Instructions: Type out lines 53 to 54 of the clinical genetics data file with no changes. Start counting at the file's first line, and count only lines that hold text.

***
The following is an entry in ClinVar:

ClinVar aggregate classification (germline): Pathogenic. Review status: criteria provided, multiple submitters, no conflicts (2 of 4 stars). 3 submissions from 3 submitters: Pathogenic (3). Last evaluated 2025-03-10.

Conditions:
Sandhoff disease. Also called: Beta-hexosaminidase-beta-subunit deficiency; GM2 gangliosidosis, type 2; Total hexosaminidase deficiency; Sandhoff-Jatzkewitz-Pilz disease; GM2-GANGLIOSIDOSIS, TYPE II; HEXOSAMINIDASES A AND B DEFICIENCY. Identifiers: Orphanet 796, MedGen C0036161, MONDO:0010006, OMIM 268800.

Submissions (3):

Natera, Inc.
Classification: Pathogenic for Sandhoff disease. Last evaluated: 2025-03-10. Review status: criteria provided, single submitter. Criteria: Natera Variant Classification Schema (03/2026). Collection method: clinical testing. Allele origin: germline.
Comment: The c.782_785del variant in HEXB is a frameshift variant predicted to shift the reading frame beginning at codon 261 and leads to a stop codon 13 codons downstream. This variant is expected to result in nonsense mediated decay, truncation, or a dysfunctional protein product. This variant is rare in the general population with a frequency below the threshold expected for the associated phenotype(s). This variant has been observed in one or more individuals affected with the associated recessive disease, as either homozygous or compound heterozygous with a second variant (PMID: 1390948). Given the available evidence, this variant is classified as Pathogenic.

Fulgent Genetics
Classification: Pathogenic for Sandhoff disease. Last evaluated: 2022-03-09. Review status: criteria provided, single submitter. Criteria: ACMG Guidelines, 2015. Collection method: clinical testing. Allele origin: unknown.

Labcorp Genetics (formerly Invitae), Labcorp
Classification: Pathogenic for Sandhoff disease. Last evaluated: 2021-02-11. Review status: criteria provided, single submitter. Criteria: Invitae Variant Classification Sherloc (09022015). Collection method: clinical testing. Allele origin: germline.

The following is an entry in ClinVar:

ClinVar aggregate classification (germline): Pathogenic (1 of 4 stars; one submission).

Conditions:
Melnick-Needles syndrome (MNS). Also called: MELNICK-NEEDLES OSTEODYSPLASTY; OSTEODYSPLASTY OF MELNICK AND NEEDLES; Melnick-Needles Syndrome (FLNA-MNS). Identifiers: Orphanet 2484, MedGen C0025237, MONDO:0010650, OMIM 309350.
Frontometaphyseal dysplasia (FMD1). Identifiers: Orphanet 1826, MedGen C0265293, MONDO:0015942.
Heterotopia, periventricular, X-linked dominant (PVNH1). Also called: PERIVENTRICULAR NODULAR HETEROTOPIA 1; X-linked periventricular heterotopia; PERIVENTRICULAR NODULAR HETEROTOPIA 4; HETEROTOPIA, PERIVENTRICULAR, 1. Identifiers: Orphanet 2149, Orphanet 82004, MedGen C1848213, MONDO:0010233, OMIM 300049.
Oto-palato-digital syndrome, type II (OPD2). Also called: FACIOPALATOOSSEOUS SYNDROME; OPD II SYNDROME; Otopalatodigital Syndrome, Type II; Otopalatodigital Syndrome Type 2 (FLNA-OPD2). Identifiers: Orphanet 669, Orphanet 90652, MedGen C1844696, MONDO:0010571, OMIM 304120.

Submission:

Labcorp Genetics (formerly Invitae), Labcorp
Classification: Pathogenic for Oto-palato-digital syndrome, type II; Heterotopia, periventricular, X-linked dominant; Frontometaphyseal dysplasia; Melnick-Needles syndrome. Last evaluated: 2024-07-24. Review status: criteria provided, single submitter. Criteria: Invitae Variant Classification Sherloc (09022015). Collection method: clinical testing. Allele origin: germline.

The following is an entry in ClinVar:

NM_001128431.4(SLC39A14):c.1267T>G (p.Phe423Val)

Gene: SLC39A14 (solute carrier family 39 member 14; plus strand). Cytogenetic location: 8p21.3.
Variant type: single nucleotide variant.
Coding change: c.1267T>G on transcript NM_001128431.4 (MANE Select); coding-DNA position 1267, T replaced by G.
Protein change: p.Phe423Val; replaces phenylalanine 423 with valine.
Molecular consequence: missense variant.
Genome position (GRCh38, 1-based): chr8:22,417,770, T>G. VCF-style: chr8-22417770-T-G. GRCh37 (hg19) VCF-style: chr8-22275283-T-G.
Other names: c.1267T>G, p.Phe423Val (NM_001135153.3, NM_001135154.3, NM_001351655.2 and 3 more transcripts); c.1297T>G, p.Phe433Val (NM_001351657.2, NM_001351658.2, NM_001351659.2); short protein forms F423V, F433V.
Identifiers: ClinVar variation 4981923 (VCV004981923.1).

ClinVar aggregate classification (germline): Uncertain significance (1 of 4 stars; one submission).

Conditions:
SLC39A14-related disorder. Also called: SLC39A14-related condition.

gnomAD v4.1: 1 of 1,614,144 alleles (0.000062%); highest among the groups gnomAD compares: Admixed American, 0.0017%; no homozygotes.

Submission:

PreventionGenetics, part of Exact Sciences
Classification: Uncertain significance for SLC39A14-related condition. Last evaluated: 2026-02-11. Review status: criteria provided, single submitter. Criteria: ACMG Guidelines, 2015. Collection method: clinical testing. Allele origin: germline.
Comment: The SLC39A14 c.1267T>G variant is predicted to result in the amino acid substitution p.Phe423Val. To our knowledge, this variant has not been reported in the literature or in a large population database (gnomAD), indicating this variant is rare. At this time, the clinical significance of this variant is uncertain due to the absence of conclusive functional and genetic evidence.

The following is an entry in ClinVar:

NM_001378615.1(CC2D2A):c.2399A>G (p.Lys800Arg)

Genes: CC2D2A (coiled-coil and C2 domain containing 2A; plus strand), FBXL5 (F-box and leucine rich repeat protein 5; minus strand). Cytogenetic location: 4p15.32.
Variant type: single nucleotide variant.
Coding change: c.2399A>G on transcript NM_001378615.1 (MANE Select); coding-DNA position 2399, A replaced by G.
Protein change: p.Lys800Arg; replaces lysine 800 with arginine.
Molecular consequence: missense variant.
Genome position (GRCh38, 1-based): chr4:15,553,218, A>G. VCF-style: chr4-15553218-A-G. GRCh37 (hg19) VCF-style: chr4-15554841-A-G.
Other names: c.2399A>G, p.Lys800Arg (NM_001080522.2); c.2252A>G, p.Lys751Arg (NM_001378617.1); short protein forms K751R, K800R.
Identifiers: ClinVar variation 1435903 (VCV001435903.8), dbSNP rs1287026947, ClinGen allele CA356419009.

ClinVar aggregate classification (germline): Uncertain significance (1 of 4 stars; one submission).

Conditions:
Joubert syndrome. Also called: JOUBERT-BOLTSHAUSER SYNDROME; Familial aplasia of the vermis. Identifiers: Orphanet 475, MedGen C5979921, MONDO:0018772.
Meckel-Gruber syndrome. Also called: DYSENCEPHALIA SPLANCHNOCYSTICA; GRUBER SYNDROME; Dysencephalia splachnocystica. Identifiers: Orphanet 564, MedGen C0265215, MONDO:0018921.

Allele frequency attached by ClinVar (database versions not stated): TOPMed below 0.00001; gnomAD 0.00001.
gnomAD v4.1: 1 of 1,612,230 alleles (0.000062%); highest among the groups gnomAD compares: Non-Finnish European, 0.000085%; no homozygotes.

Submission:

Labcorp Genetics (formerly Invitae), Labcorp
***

Joubert syndrome. Also called: JOUBERT-BOLTSHAUSER SYNDROME; Familial aplasia of the vermis. Identifiers: Orphanet 475, MedGen C5979921, MONDO:0018772.
Meckel-Gruber syndrome. Also called: DYSENCEPHALIA SPLANCHNOCYSTICA; GRUBER SYNDROME; Dysencephalia splachnocystica. Identifiers: Orphanet 564, MedGen C0265215, MONDO:0018921.